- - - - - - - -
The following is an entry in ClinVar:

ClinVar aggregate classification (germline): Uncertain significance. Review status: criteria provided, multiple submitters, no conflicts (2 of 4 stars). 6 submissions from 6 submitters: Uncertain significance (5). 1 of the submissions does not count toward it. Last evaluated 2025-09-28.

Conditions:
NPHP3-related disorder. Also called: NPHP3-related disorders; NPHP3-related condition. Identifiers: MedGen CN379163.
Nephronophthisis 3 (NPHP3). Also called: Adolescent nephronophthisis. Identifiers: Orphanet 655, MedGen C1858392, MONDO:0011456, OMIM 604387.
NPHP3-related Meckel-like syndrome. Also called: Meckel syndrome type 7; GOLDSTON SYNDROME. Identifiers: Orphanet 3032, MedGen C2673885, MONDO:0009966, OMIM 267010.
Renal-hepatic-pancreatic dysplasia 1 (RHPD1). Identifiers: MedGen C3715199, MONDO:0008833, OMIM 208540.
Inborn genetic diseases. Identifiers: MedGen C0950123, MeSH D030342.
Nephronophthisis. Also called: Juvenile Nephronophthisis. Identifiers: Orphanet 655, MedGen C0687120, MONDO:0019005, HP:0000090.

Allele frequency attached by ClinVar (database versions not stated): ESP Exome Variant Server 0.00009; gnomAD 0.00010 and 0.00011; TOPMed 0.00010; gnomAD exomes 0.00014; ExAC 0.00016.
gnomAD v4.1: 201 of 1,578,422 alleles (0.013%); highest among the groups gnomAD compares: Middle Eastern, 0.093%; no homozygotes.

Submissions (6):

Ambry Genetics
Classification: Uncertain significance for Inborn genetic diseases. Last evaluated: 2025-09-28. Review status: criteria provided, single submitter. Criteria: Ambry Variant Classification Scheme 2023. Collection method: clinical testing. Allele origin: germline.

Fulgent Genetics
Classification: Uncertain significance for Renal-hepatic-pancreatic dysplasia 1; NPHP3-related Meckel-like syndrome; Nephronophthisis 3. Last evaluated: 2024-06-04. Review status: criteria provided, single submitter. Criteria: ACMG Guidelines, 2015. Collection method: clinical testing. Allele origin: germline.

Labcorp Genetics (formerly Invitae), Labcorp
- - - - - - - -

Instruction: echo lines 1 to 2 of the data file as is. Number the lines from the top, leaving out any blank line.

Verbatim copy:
The following is an entry in ClinVar:

ClinVar aggregate classification (germline): Uncertain significance. Review status: criteria provided, multiple submitters, no conflicts (2 of 4 stars). 6 submissions from 6 submitters: Uncertain significance (5). 1 of the submissions does not count toward it. Last evaluated 2025-09-28.